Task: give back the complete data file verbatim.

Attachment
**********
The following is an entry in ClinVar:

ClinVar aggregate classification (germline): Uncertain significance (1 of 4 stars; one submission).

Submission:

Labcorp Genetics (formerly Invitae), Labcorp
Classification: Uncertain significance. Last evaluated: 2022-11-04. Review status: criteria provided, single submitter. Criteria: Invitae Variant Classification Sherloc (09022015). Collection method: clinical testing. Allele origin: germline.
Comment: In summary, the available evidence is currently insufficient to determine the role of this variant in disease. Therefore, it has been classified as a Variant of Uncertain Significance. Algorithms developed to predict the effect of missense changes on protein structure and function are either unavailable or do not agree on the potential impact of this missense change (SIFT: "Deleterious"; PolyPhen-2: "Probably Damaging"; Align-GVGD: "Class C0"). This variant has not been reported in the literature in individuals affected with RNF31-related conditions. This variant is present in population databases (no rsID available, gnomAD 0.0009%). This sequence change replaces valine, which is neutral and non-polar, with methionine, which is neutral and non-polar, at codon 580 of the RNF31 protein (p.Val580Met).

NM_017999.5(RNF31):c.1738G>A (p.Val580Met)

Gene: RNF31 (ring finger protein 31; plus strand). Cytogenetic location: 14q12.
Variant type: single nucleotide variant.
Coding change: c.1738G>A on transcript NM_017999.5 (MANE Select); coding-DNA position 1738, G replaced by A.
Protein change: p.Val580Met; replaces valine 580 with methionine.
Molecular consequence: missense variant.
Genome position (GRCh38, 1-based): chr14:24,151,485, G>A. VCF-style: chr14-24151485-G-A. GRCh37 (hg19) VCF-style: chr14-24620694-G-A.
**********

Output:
The following is an entry in ClinVar:

ClinVar aggregate classification (germline): Uncertain significance (1 of 4 stars; one submission).

Submission:

Labcorp Genetics (formerly Invitae), Labcorp
Classification: Uncertain significance. Last evaluated: 2022-11-04. Review status: criteria provided, single submitter. Criteria: Invitae Variant Classification Sherloc (09022015). Collection method: clinical testing. Allele origin: germline.
Comment: In summary, the available evidence is currently insufficient to determine the role of this variant in disease. Therefore, it has been classified as a Variant of Uncertain Significance. Algorithms developed to predict the effect of missense changes on protein structure and function are either unavailable or do not agree on the potential impact of this missense change (SIFT: "Deleterious"; PolyPhen-2: "Probably Damaging"; Align-GVGD: "Class C0"). This variant has not been reported in the literature in individuals affected with RNF31-related conditions. This variant is present in population databases (no rsID available, gnomAD 0.0009%). This sequence change replaces valine, which is neutral and non-polar, with methionine, which is neutral and non-polar, at codon 580 of the RNF31 protein (p.Val580Met).

NM_017999.5(RNF31):c.1738G>A (p.Val580Met)

Gene: RNF31 (ring finger protein 31; plus strand). Cytogenetic location: 14q12.
Variant type: single nucleotide variant.
Coding change: c.1738G>A on transcript NM_017999.5 (MANE Select); coding-DNA position 1738, G replaced by A.
Protein change: p.Val580Met; replaces valine 580 with methionine.
Molecular consequence: missense variant.
Genome position (GRCh38, 1-based): chr14:24,151,485, G>A. VCF-style: chr14-24151485-G-A. GRCh37 (hg19) VCF-style: chr14-24620694-G-A.